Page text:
You probably know that apes are some of the most intelligent species on the planet. They’ve been taught sign language and understand a broad range of human-like emotions. It’s no surprise, considering that we share a common ancestor! Orangutans and humans share 97 percent of the same genetic material, in fact.
But it’s always amazing to see evidence of how intelligent they really are.
A short video taken at the Barcelona Zoo back in 2015 showed proof of it.
In the video, a man sits beside an orangutan enclosure at the zoo. The ape watches him closely as he shows him a leaf, then puts the leaf in a cup. He shakes it several times and then shows the animal that it disappeared.
For a long moment, the orangutan looks intently into the cup. Then he bursts into uproarious laughter that is so strong, it tips him over.
The video was uploaded with a plea for donations to help save orangutans in the wild.
“If you were moved as much as we were, seeing just how similar an orangutan is to a human, you can help save our cousins from extinction in the wild by supporting conservation work,” read the video description. “The Orangutan Foundation International (OFI) is a leading conservation organization in the Borneo, and your donations could help.”
It’s far from the only video you’ll find showing people’s personal experiences with intelligent orangutans. A video uploaded in 2018 showed a man standing by an open orangutan enclosure. Seeing he has a banana; the orangutan holds its hand out and gestures for him to toss the fruit over.
After he eats the banana, he throws it back.
It’s amazing to see how he can communicate with humans.
Orangutans are some of the most intelligent of all the primates. They can laugh, sign, and show all types of emotions, as well as being able to use tools. They even know how to plan ahead for the things they’ll need in the future, according to research.
“The most famous example of this comes from Santino, the dominant male chimpanzee at Furuvik Zoo in Sweden,” reads iO9. “Zoo officials found that in the morning, before the zoo opened up, Santino would collect and cache stones from an adjacent waterbed. Later in the day, he would use those stashed stones as ammunition against zoo visitors.”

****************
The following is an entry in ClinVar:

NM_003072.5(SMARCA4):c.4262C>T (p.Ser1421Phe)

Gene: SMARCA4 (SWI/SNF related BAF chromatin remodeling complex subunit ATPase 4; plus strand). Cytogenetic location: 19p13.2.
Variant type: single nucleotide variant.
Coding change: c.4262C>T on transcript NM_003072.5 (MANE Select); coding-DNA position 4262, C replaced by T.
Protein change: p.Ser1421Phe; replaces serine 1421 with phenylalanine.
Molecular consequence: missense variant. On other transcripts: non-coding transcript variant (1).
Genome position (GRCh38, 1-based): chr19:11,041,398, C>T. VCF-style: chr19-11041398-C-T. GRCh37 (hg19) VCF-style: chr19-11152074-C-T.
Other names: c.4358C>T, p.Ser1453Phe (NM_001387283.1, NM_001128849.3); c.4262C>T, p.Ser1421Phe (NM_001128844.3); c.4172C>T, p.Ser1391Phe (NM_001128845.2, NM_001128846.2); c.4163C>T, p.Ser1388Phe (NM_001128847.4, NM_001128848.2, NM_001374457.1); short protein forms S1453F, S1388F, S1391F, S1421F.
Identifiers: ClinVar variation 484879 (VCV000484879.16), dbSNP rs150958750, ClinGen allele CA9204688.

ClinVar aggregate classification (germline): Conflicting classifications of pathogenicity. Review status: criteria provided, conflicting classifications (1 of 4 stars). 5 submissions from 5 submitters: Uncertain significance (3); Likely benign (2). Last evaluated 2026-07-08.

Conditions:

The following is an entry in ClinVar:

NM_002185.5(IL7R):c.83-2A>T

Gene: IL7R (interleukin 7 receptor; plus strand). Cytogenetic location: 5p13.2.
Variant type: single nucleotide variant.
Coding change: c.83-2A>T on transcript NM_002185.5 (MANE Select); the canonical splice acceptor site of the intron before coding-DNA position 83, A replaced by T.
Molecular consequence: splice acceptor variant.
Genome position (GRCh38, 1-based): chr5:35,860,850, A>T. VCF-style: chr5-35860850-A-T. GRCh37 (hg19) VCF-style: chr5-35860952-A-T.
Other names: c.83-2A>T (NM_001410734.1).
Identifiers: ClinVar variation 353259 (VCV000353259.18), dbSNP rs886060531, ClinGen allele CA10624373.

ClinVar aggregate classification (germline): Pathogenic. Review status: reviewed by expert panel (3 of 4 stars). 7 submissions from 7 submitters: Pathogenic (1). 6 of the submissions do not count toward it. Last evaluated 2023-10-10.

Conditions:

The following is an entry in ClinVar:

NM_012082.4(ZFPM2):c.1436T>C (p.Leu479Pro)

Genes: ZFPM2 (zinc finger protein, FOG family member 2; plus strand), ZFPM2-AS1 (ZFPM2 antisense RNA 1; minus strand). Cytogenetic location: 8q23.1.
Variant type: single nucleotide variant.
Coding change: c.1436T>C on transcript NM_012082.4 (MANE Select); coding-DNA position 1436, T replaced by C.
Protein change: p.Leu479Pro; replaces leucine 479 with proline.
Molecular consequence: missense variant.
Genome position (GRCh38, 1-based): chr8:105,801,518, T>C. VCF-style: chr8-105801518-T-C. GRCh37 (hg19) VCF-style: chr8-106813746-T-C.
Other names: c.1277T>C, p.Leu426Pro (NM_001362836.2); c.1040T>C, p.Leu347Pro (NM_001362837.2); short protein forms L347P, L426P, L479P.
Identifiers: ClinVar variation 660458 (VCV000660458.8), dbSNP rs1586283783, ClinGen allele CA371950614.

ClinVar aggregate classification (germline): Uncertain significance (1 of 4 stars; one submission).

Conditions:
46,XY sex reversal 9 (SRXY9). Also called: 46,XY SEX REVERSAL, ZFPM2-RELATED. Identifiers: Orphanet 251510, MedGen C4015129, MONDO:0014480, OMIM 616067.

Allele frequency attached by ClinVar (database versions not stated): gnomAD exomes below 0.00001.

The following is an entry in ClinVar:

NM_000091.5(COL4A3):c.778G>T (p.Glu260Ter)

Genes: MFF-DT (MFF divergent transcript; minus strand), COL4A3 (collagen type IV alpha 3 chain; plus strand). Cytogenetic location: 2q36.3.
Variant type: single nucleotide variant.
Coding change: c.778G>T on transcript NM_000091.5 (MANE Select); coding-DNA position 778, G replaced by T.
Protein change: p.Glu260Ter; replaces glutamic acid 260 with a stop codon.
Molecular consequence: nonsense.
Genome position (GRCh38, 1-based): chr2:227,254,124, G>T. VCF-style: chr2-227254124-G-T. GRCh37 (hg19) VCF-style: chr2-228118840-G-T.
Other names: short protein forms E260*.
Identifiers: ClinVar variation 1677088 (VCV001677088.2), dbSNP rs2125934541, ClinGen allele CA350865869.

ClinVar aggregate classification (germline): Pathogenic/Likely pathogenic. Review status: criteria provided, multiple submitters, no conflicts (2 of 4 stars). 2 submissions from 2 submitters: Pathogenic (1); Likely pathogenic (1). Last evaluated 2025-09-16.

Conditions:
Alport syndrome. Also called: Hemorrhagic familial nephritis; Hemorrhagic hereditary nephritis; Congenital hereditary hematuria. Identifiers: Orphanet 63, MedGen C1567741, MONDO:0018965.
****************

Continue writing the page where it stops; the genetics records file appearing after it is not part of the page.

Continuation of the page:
A lot of researchers think their intelligence is due, at least in part, to their social structure.
In environments where they have more opportunity for socialization, orangutans show evidence of higher cognitive ability. This may be why orangutans raised in zoos and sanctuaries — where they have regular interaction with humans — often show more abilities than the ones living in the wild.
The bottom line is that orangutans are amazingly observant and know how to learn from their surroundings.
They learn through mimicry, including gestures and sign language. Scientists think their intelligence is on par with a three- or four-year-old human child.
“If you give a chimpanzee a screwdriver, he’ll break it; if you give a gorilla a screwdriver, he’ll toss it over his shoulder; but if you give an orangutan a screwdriver, he’ll open up his cage and walk away,” said Michelle Desilets, Executive Director of the Orangutan Land Trust.
Orangutan mothers teach their babies what foods are bad to eat.
You might even see orangutans washing their faces with washcloths — and they even know how to lie. One orangutan, Chantek, was amazingly skilled at sign language. He would sign the word “dirty” to indicate he needed to use the bathroom. However, his keepers soon learned he was sometimes using it as an excuse to get out of things he didn’t want to do!
Whatever the reasons are for their high intelligence, scientists are still learning about these amazing animals. In the meantime, we can all enjoy communicating, sharing, and even laughing with them.
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